NHRA

NHRA announces 2019 Mello Yello Drag Racing Series schedule; no venue changes

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There are still 10 races remaining on the 2018 NHRA Mello Yello Drag Racing Series, but that isn’t stopping the world’s premier drag racing organization from already thinking ahead to next year.

The NHRA on Wednesday announced the 2019 schedule. Other than a few minor date changes, the 24-race 2019 schedule will include all of the same venues from this year’s 24-race slate.

In addition to the annual U.S. Nationals in suburban Indianapolis on Labor Day weekend – the biggest race of the season – 2019 will also feature the 50th annual Amalie Motor Oil NHRA Nationals at Gainesville (Florida) Raceway on March 14-17.

NHRA officials have been planning the Gainesville festivities for over a year. Among its highlights is the NHRA Legends Tour, which began this season and will culminate at Gainesville next March.

“Never before have so many NHRA Legends been gathered in one place,” an NHRA statement said. “This is a ‘can’t miss’ event for any devoted NHRA fan.”

As for the minor date changes, they are:

* The NHRA SpringNationals in suburban Houston will move up one weekend and take place April 12-14.

* The Virginia NHRA Nationals in suburban Richmond, Virginia, will also move up one week on the schedule from this year’s placement, to be held May 17-19.

* The Menards NHRA Heartland Nationals at Heartland Motorsports Park in Topeka, Kansas, will be held one week later, from June 7-9.

* Lastly, the AAA Insurance NHRA Midwest Nationals near St. Louis will move back one week to Sept. 27-29.

Also, the NHRA statement said, “As in years past, the 2019 season will begin at the historic Auto Club Raceway in Pomona in Southern California at the Lucas Oil NHRA Winternationals, Feb. 7-10, and conclude at the same renowned dragstrip with the Auto Club NHRA Finals, Nov. 7-10.”

Here’s the full 2019 schedule and dates:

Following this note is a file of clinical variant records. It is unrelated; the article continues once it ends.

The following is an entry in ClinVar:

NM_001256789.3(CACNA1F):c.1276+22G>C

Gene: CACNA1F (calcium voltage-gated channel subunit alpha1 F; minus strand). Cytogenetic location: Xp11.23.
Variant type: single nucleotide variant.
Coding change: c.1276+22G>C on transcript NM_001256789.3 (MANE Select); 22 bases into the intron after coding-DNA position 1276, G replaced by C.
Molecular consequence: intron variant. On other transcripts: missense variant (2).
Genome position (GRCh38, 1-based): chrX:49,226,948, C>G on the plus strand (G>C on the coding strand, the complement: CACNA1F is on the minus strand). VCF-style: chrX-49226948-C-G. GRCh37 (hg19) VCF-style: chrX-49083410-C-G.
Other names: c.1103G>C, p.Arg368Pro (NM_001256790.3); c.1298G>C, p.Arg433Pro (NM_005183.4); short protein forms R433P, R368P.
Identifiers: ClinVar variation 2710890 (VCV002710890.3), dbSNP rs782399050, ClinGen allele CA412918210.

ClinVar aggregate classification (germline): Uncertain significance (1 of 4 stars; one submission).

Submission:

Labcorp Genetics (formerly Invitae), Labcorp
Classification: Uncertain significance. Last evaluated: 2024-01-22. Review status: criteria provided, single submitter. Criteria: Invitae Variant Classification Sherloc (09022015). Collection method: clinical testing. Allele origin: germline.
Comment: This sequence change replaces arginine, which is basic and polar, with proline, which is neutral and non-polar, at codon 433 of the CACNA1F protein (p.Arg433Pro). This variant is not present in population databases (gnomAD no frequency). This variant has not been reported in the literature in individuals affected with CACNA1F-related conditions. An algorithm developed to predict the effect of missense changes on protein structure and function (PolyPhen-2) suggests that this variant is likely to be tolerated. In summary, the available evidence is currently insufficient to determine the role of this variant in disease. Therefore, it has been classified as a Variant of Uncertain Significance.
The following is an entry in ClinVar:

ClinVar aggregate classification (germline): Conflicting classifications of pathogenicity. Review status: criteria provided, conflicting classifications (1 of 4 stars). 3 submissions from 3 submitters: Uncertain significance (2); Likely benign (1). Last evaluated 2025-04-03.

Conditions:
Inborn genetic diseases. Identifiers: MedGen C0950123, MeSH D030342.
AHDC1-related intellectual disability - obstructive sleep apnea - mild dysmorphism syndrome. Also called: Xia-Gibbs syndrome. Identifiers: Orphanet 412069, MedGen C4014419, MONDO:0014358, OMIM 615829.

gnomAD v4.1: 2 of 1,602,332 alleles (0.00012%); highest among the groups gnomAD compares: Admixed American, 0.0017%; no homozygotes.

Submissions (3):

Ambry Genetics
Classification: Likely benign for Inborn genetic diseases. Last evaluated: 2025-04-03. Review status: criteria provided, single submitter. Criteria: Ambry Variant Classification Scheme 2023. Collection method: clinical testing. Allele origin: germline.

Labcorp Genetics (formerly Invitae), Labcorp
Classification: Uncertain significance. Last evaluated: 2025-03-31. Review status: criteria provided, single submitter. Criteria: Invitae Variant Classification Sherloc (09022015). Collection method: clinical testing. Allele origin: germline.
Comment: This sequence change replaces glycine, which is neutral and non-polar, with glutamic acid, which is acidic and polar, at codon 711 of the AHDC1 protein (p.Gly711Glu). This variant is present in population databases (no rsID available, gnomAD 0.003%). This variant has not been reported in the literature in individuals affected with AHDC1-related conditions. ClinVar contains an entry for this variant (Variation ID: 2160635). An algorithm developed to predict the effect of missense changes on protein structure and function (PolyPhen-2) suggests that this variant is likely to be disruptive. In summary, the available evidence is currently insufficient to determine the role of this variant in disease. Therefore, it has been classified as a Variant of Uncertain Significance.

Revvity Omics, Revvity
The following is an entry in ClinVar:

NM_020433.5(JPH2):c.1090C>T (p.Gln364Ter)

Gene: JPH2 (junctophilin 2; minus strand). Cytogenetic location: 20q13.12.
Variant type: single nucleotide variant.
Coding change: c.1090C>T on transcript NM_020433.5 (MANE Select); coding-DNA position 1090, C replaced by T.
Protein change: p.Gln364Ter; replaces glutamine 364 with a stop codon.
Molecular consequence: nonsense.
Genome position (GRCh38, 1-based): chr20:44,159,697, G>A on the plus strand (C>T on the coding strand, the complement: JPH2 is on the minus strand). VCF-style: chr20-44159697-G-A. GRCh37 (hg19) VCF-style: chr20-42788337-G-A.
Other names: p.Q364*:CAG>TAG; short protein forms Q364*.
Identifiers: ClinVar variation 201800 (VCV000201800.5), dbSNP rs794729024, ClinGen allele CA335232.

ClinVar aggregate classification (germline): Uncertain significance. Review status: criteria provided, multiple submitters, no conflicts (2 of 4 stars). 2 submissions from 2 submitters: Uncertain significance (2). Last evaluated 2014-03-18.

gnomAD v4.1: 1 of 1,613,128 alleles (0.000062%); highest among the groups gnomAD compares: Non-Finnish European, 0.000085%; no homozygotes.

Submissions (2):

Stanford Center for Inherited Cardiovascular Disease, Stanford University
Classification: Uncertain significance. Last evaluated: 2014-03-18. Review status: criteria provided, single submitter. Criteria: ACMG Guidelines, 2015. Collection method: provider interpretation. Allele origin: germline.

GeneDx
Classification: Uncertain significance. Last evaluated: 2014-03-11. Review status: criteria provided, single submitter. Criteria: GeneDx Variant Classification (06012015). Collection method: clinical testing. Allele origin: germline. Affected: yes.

2019 NHRA MELLO YELLO DRAG RACING SERIES SCHEDULE

NHRA Mello Yello Series Regular Season

Feb. 7-10–Lucas Oil NHRA Winternationals, Pomona, Calif.

Feb. 22-24–NHRA Arizona Nationals, Phoenix

March 14-17–Amalie Motor Oil NHRA Gatornationals, Gainesville, Fla.

April 5-7–DENSO Spark Plugs NHRA Four-Wide Nationals, Las Vegas

April 12-14–NHRA SpringNationals, Houston

April 26-28–NGK Spark Plugs NHRA Four-Wide Nationals, Charlotte, N.C.

May 3-5–NHRA Southern Nationals, Atlanta

May 17-19–Virginia NHRA Nationals, Richmond, Va.

May 30-June 2–Route 66 NHRA Nationals, Chicago

June 7-9–Menards NHRA Heartland Nationals, Topeka, Kan.

June 14-16–Fitzgerald NHRA Thunder Valley Nationals, Bristol, Tenn.

June 20-23–Summit Racing Equipment NHRA Nationals, Norwalk, Ohio

July 5-7–NHRA New England Nationals, Epping, N.H.

July 19-21–Dodge Mile-High NHRA Nationals, Denver

July 26-28–NHRA Sonoma Nationals, Sonoma, Calif.

Aug. 2-4–NHRA Northwest Nationals, Seattle

Aug. 15-18–Lucas Oil NHRA Nationals, Brainerd, Minn.

Aug. 28-Sept. 2–Chevrolet Performance U.S. Nationals, Indianapolis

NHRA Mello Yello Countdown to the Championship playoffs

Sept. 12-15–Dodge NHRA Nationals, Reading, Pa.

Sept. 27-29–AAA Insurance NHRA Midwest Nationals, St. Louis

Oct. 3-6–AAA Texas NHRA Fall Nationals, Dallas

Oct. 11-13–NHRA Carolina Nationals, Charlotte